by James Hansen
Given the recent events in Texas, Breck Eisner’s The Crazies initially seems full of restrained timeliness. Something is wrong in Ogden Marsh. The small-town has been filled with something causing several residents to act strangely. A man saunters onto a local baseball field during a game with a loaded shotgun. Another locks his wife and child in a closet before lighting his house on fire. Local law enforcement – notably the sheriff, David, and his deputy, Russell – scrambles for answers as the town begins to implode home by home. Ah yes, small town America is as crazy as ever. And what could be the cause? This would-be timeliness vanishes pretty quickly with a sloppy narrative and even messier director. Unfortunately, The Crazies follows the fate of the town and burns itself down entirely too quickly.
This premise, slightly reworked from George Romero’s 1973 film of the same name, fits the bill for standard horror fare, yet Eisner and his production team instill in the opening sequences a taught atmosphere creepily mimicking the quickly dissolving population. The first 20 minutes are a wonderful balance of hard and soft light, noise and stirring silence, and craft a dangerous aura that one can only hope is sustained throughout. But just as the narrative’s zombie-fied residents and baffled authority set up a strong base for the “small-town on the brink of nothingness” dilemma, Eisner and screenwriters Scott Kosar and Ray Wright pull the rug out from under their own first-act momentum by abandoning Ogden Marsh and heading for larger power struggles between the individual and the government, as well as internal debate, that only feels confused and half-hearted. After about an hour, it becomes impossible not to ask, “Where in the hell did the movie go?”
The Crazies shifts gears moving away from the town and into a government-run facility before our sheriff and deputy break out, wander around, go back to the government-run facility, and then walk around some more. Losing interest in the town, The Crazies tacks on story after story of David, Russell, and Co. trying to run away from...something...and defeat the...zombies?... government?... a disease?...their self worth? Trouble of it is, there is never a sense of what the characters are trying to do as they cycle around looking for “answers” amidst a narrative that never posed any questions. Instead, the characters just wander, as does the film, without the faintest purpose ultimately recalling shoddy Romero fare that has been placed in a broken blender and liquified with half-assed versions of The Road and Gerry.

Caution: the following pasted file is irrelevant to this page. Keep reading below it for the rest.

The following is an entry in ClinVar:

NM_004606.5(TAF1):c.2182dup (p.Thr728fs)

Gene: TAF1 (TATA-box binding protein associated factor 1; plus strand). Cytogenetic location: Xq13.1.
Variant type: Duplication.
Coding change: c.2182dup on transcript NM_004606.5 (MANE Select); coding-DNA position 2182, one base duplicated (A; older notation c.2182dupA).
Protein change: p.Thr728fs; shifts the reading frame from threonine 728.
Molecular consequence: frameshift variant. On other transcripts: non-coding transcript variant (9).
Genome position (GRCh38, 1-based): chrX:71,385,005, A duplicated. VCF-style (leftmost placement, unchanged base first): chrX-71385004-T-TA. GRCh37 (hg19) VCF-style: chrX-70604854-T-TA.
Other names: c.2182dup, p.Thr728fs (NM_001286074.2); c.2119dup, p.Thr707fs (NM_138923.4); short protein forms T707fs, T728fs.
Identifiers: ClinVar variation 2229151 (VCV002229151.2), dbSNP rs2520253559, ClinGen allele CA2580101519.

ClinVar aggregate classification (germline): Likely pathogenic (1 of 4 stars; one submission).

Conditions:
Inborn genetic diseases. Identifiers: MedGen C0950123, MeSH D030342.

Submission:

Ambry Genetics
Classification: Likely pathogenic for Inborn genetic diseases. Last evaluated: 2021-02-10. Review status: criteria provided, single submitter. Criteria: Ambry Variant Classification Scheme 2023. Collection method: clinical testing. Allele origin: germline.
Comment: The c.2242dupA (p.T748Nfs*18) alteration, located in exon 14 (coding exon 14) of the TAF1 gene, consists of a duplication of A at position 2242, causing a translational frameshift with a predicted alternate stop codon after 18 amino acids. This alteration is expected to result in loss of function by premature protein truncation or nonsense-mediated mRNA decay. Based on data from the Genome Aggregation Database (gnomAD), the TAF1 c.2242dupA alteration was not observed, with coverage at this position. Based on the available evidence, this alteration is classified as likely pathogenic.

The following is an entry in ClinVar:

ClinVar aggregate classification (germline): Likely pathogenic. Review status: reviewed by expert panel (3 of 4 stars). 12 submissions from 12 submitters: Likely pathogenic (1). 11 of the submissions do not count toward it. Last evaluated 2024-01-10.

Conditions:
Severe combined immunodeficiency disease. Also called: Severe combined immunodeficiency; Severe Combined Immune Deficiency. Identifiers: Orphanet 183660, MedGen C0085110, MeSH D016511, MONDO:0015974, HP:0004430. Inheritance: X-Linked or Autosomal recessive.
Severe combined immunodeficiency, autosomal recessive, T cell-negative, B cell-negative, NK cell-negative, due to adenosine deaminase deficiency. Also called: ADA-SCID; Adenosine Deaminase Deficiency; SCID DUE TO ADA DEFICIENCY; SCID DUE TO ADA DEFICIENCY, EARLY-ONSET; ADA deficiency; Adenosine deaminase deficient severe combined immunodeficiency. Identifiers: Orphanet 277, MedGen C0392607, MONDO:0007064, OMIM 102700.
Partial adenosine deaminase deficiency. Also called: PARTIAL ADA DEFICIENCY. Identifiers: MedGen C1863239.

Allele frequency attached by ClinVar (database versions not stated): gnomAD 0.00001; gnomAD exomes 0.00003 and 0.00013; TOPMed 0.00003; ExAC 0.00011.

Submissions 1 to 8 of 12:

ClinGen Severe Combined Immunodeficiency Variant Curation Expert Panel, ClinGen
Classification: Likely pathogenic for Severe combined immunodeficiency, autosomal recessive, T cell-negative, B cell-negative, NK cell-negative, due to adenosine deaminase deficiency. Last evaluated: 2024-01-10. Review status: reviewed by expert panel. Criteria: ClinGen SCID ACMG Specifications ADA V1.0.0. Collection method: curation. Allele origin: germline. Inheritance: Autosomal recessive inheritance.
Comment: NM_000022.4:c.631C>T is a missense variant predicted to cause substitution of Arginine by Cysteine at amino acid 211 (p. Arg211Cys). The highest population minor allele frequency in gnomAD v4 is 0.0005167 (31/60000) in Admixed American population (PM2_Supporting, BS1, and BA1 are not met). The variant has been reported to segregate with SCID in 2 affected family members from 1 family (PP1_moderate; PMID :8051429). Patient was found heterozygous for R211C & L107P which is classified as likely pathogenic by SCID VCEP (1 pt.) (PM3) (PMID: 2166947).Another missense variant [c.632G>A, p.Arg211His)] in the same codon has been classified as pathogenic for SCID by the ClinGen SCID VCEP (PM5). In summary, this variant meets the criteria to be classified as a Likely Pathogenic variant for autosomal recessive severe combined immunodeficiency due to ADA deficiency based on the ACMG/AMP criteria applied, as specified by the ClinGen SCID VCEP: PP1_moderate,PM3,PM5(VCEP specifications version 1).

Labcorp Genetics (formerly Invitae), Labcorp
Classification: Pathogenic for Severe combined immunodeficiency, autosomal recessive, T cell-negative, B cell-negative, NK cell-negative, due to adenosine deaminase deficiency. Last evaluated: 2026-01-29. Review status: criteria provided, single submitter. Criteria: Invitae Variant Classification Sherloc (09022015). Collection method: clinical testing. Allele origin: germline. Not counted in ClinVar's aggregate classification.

Perhaps too indebted to Romero or not bold enough to move away from Romero’s obsession with trapping characters in buildings and having them escape with large vehicles (hard to know how much influence Romero had with an executive producer), The Crazies screenplay traps itself in a narratological no-man’s land. Of course, Romero, at his best, knows how to work through what he has created. The same cannot be said for Eisner and his team. After Ogden Marsh becomes totally incidental, maybe unintentionally, The Crazies pulls out a small bag of tricks to keep it moving (warning: secondary characters introduced an hour into a horror movie have no chance for survival) but it just becomes canned, flat, and crazzzy boring. After it gets lost, there is no finding its way back. In destroying its own ability to reflect on Ogden Marsh in a movie distinctly about small-town mania and destruction (you can really tell how misunderstood the material is with the inclusion of an abysmal coda) The Crazies locks itself in a closet and lights its house on fire. But if we know the house is empty, then why bother watching?